‘Where do I go now’? Questions asked in the wake of demolitions

By the Yanoun team.

March 2nd, 2016: At 6:30 in the morning, fifteen Israeli soldiers and three bulldozers entered THE VILLAGE OF KHIRBET TANA in the east of Palestine. When they left two and a half hours later, most of the village, including the internationally funded school, was left in ruins.

Two weeks earlier, Israeli authorities had carried out demolitions on the properties of six families in the village. Now they had come again, and this time they went to work on every single dwelling in Khirbet Tana.

When the EAPPI team from Yanoun tried to get into the village, they encountered an army roadblock which shut off all access to Khirbet Tana. The roadblock was set up next to a burning garbage dump. Through the smoke and the flies, it was possible to see the soldiers smiling, chatting and taking selfies while behind them, bulldozers were busy destroying a peaceful village.

02.03.16, soldiers blocking the acces to Khirbet tana. EAPPI/J. Lämås

02.03.16, Nablus, Khirbet Tana, Soldiers blocking the access to Khirbet Tana. EAPPI/J. Lämås

When the road block was eventually cleared, we EAs began by visiting families affected in order to find out the extent of the damage done to their properties. We met a 70 year old man, alone, devastated, looking at what was left of his house. He was crying when the EAs approached him. The Israeli forces had destroyed the door of the cave where he was living, his bathroom, his shelter for his animals and as if that was not enough they had also smashed the eggs that he had collected from his chickens. He looked at the EAs and said Where do I go now’? He was born there in 1945 and had nowhere else to go. When the EAs were leaving, he told them “There is no religion for these people. They [Israeli Soldiers] said to me that I looked Iraqi, so they told me to go back to Iraq.”

02.03.16, Northern West Bank, Abu Mahmoud Photo EAPPI

02.03.16, Nablus, Khirbet Tana, Abu Mahmoud in front of the ruins of his house. Photo EAPPI/J. Lamas

Not a single property in this village of tents and caves, supplemented by concrete annexes and aluminium sheeting, had been left untouched by the bulldozers. All 13 families living in Khirbet Tana had had their homes wholly or partially destroyed – in the case of one family, the Israeli forces went to work on every nook and cranny of their cave. Ruined remnants of daily life were scattered across the slopes where the village had stood. We saw shoes, teapots, playing cards…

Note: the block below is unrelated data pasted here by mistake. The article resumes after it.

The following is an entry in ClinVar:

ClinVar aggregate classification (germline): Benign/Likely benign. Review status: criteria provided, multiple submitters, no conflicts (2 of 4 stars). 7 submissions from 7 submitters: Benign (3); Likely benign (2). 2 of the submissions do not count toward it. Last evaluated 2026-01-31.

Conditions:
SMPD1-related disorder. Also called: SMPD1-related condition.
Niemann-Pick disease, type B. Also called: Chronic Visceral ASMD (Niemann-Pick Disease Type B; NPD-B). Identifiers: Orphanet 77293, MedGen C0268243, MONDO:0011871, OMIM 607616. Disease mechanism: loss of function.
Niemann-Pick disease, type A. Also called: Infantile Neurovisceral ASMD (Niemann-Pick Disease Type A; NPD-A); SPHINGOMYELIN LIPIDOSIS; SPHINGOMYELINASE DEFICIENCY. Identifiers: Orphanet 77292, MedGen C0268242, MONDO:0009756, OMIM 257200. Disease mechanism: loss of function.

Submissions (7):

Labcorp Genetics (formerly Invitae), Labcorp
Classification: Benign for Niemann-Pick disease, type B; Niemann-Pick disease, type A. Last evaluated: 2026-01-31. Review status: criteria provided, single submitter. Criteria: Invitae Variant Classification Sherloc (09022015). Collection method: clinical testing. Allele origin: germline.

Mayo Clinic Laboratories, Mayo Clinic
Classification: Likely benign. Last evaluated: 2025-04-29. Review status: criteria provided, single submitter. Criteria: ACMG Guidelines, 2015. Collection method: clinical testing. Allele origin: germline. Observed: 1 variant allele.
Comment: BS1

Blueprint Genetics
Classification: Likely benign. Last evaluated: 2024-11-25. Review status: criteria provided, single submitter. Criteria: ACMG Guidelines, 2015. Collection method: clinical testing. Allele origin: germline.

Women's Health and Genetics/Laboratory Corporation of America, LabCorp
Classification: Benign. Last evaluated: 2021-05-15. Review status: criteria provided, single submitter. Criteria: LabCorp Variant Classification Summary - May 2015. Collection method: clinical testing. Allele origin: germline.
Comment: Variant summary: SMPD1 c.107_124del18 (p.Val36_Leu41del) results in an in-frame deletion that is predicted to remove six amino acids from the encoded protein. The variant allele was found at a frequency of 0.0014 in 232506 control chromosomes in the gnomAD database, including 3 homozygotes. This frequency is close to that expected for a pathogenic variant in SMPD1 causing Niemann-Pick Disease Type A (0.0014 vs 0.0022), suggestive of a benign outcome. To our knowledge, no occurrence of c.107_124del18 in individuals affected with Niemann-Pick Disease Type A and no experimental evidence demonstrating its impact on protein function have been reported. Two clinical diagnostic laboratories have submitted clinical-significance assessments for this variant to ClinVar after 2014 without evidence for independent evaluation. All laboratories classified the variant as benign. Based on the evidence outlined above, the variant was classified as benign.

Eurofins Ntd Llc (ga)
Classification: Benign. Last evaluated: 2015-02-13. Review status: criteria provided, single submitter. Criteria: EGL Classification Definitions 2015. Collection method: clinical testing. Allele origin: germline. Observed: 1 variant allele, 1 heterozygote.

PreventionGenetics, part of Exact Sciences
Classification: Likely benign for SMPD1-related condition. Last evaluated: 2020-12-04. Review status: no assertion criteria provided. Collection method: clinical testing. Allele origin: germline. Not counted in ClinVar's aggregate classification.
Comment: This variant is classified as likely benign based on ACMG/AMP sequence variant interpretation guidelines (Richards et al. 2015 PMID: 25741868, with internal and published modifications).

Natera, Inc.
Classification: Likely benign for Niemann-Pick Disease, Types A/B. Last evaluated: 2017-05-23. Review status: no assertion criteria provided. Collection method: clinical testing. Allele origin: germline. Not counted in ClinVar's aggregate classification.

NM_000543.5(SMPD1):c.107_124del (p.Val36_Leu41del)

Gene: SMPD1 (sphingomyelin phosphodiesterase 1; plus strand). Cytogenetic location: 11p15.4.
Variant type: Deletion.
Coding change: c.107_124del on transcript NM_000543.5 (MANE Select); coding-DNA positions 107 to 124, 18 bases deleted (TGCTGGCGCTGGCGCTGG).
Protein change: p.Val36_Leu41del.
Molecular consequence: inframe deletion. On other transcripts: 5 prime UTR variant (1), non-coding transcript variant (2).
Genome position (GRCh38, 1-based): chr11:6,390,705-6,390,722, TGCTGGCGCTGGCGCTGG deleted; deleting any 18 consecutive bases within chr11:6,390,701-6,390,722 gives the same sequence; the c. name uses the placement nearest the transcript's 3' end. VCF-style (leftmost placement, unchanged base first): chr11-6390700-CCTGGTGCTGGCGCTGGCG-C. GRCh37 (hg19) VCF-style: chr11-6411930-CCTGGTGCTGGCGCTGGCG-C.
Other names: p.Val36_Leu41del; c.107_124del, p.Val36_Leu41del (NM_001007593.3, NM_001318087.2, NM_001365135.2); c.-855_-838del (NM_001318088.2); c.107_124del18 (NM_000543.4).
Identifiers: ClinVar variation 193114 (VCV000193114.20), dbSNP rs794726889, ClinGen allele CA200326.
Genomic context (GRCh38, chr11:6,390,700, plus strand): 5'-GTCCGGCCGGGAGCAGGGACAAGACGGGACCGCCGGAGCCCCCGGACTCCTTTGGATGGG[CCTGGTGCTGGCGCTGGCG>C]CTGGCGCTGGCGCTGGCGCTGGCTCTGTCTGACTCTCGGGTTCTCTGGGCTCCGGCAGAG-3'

Additionally, nearly all the animal shelters were demolished. Hundreds of sheep, chickens and donkeys are now without shelter, rendering the livelihood of the entire village extremely precarious. As we were speaking to Hamada Mahmoud Nasasra, who was struggling to salvage enough usable materials from the rubble to rebuild his tent, we could see one of his sheep drawing its last breaths in the mud. The timing of the demolition makes the loss of animal shelters particularly devastating as it is still the winter season when shelters are essential to protect the livestock.

The villages only school was destroyed, depriving 25 children of their right to education.  The school, which was built in 2011 with international funding, provided education for the children of the village. Now all that is left is a large empty space and a heap of concrete, wood and reinforcement rods.

02.03.16, Nablus, Khirbet Tana. A kid in front of his demolished school. Photo EAPPI/M. Stöpfer

02.03.16, Nablus, Khirbet Tana. A student in front of his demolished school. Photo EAPPI/M. Stöpfer

According to the United Nations Office for the Coordination of Humanitarian Affairs (UNOCHA), the Israeli forces have destroyed or dismantled 323 homes and other structures across the West Bank since the beginning of 2016. This is almost equals the total number of demolitions that took place in 2015[i].

“International law is clear – Palestinians in the West Bank have the right to adequate housing and the right to receive humanitarian assistance,” said Robert Piper, Coordinator for Humanitarian and UN Development Activities for the occupied Palestinian territory. “As the occupying power, Israel is obliged to respect these rights.”[ii]

Khirbet Tana is located in an area designated by Israel as a “firing zone”. “Firing zones” cover 18 percent of the area of the West Bank. In these areas the Israeli Civil Administration can reject building permits for the residents. “Most of the demolitions in the West Bank take place on the spurious legal grounds that Palestinians do not possess building permits,” said Robert Piper, “but, in Area C, official Israeli figures indicate only 1.5 per cent of Palestinian permit applications are approved in any case. So what legal options are left for a law—abiding Palestinian?”[iii] In practice, this means that Israeli authorities can demolish homes, schools and entire villages – like Khirbet Tana – at a whim.

Footnotes:

[i] OCHA. 4 March 2016. “OCHA Flash Update: Wide-scale Demolitions in Khirbet Tana”.

[ii] UN. 17 February 2016. “Humanitarian Coordinator calls onIsrael to halt demolitions in the occupied West Bank immediately and to respect international law”. 

[iii] UN. 17 February 2016. “Humanitarian Coordinator calls onIsrael to halt demolitions in the occupied West Bank immediately and to respect international law”. 

 B’Tselem: Background on the village of Khirbet Tana

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